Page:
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"I like to see a man proud of the place in which he lives. I like to see a man live so that his place will be proud of him." Abraham Lincoln
Some people fight for religion. Some people fight for freedom. Some people fight among themselves for seemingly nothing at all. My husband, he fights for our great nation, the United States of America. His duty takes him (and sometimes us) to all ends of the globe. There are days, weeks, sometimes even months, we go without word. The adage "No news IS good news" stands strong in our home and our community. Our two young children often don't understand why Daddy is gone again, and from a distance every sailor in NWUs is "Dada."
Now, although some of these statements may seem sad and lonely, that isn't the real case. Do we miss him when he is gone? Yes! Do we worry when is gone? Absolutely! What brings me peace is knowing that even though he may not be home we are still loved, safe and protected. Great friendships have grown out of a common circumstance; a sailor has gone to sea. As a spouse you prepare yourself and your children the best you can and often lean on the shoulders of those sharing your similar burden. Yet, after the initial sadness of separation subsides, a sense of pride rolls in. For me, my husband's absence proves that even hundreds of years after the birth of our nation, there are still men and women willing to sacrifice everything in the protection of our country and all who reside within its bounds. Pride in what our military is doing for our country and others fills some of the gap left in his wake. The sound of morning and evening "Colors" playing on base rings even clearer. The sight of American flags blowing in the wind, no matter where we are, reminds of the plight of the nation's fighters who came before our generation. Suddenly, in my husband's absence, I feel an even greater strength, and sense of pride, as the wife of a United States sailor.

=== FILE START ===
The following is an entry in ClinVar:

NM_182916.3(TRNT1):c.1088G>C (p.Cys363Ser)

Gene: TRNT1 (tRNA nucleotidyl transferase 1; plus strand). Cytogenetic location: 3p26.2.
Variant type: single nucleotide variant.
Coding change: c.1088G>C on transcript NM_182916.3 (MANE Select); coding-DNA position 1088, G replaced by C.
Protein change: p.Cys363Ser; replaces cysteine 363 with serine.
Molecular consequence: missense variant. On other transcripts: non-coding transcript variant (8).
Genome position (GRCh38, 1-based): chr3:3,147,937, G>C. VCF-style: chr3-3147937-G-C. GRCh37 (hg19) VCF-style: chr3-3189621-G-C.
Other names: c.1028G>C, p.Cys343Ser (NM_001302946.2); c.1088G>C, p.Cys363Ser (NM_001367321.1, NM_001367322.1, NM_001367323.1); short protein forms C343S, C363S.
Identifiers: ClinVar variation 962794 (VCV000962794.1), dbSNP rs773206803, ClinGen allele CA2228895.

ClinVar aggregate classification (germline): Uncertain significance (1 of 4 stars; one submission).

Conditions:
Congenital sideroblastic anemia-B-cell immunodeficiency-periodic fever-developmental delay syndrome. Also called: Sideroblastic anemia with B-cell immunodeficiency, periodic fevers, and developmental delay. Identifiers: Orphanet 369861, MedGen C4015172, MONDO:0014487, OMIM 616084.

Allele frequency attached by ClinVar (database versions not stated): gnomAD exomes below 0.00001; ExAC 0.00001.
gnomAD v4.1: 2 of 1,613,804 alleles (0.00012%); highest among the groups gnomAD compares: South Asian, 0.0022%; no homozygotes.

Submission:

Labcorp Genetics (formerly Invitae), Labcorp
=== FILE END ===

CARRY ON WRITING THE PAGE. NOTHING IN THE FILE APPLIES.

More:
Base-sponsored activities and clubs offer us many opportunities to meet new friends, learn new hobbies and keep busy. Every day spent exploring programs, playgroups, meetings, fundraisers and events found only in a military community, is one day closer to a reunion. As the other spouses and families stand on the pier awaiting a loved one's return, we now feel a sense of duty, a duty to stand strong, supportive, proud. Though our sailors may say "see you later!" to us, the families, and travel into seas unknown, on orders unknown, completing missions … unknown, there is one thing known. Our children, our futures, will be forever protected, safe and free, leant on the bravery, patriotism and sacrifice of both the military member and the families left behind to serve in the "silent ranks."
I am a proud Navy spouse.